Incidence estimates for perioperative vision loss (POVL) after nonocular surgery range from 0.013% for all surgeries up to 0.2% following spine surgery. The most common neuro-ophthalmologic causes of POVL are the ischemic optic neuropathies (ION), either anterior (AION) or posterior (PION). We identified 111 case reports of AION following nonocular surgery in the literature, with most occurring after cardiac surgery, and 165 case reports of PION following nonocular surgery, with most occurring after spine surgery or radical neck dissection. There were an additional 526 cases of ION that did not specify if the diagnosis was AION or PION. We also identified 933 case reports of central retinal artery occlusion (CRAO), 33 cases of pituitary apoplexy, and 245 cases of cortical blindness following nonocular surgery. The incidence of POVL following ocular surgery appears to be much lower than that seen following nonocular surgery. We identified five cases in the literature of direct optic nerve trauma, 47 cases of AION, and five cases of PION following ocular surgery. The specific pathogenesis and risk factors underlying these neuro-ophthalmic complications remain unknown, and physicians should be alert to the potential for loss of vision in the postoperative period.
perioperative; postoperative; vision loss; ocular surgery; nonocular surgery
Perioperative visual loss (POVL) is a devastating injury that has been reported infrequently after nonocular surgery. The most common cause of POVL is ischemic optic neuropathy (ION). Increasing numbers of cases of ION are being reported after spine surgery, but the etiology of postoperative ION remains poorly understood. After a MEDLINE search of the literature, we reviewed published case reports of ION, specifically those reported after spine surgery performed with the patient in the prone position. Most of the cases involved posterior ION (PION, n = 17), and the remainder anterior (AION, n = 5). Most patients had no or few preoperative vascular disease risk factors. All except one PION and 2 of 5 AION cases reported symptom onset within the first 24 hours after surgery. Visual loss was frequently bilateral (40% of AION, 47% of PION cases). Mean operative time exceeded 450 minutes. The lowest average intraoperative mean arterial blood pressure was 64 mm Hg and the mean lowest intraoperative hematocrit was 27%. The average blood loss was 1.7 L for AION and 5 L for PION patients. PION patients received an average of 8 L of crystalloid solution and 2.2 L of colloid intraoperatively. This compilation of case reports suggests that a combination of prolonged surgery in the prone position, decreased ocular perfusion pressure, blood loss and anemia/hemodilution, and infusion of large quantities of intravenous fluids are some of the potential factors involved in the etiology of postoperative ION. However, levels of blood pressure and anemia intraoperatively were frequently at levels considered acceptable in anesthesia practice. The etiology of postoperative ION remains incompletely understood. Potential strategies to avoid this complication are discussed.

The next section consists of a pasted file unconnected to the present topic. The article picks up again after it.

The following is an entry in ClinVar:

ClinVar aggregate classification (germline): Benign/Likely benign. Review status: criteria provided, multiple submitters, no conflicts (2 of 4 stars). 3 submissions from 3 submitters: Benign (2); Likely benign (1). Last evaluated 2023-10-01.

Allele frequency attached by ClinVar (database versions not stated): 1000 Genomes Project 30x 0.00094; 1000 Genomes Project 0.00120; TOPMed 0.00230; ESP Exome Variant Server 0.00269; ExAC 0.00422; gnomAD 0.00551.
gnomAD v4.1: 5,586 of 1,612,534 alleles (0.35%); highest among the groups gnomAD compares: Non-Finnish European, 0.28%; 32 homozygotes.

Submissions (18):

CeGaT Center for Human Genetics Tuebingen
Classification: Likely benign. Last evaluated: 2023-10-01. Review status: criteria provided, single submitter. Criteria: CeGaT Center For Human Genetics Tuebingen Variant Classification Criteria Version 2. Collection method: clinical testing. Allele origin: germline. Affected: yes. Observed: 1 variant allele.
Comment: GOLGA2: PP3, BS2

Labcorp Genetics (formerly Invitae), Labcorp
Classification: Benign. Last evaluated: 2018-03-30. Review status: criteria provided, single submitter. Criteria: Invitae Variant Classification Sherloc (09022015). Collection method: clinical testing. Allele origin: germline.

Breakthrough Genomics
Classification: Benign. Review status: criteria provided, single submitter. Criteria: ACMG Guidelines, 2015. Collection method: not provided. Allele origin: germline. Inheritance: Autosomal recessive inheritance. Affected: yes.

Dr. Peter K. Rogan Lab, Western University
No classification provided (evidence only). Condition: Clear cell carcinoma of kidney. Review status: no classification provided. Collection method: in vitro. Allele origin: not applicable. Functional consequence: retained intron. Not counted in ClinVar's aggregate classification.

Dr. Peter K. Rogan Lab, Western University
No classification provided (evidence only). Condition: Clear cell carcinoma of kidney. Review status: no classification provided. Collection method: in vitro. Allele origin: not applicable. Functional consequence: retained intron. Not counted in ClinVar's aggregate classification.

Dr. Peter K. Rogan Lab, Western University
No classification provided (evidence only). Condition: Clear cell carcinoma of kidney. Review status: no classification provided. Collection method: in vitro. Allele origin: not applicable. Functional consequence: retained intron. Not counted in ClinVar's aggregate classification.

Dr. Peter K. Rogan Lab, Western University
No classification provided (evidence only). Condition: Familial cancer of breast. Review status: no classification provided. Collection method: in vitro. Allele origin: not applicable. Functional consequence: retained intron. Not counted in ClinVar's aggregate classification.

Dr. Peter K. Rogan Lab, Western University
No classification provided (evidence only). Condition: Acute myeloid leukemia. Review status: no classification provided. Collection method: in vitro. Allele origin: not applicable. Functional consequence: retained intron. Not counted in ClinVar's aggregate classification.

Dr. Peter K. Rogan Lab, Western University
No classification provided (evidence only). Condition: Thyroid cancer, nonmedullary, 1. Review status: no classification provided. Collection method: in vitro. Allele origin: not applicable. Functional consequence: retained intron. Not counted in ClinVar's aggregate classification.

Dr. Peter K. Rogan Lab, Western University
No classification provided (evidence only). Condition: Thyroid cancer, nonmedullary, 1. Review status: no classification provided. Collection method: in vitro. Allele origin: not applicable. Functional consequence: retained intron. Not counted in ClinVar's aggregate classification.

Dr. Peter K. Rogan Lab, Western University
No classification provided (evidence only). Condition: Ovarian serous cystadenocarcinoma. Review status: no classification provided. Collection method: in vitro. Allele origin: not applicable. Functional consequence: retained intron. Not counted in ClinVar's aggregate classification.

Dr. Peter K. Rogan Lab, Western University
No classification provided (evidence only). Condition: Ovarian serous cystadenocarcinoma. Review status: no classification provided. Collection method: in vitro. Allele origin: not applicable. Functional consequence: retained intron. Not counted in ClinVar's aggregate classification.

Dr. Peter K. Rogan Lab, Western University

ischemic optic neuropathy; optic nerve; spine surgery; visual loss
Postoperative vision loss (POVL) after major non-ocular surgery is a very rare but devastating complication since it has the potential to cause bilateral, severe and permanent loss of vision. The common major procedures resulting in POVL are cardiac and spinal procedures. We are reporting two patients who presented with features of bilateral anterior ischaemic optic neuropathy after coronary artery bypass grafting.
Coronary artery bypass grafting; postoperative visual loss; ischemic optic neuropathy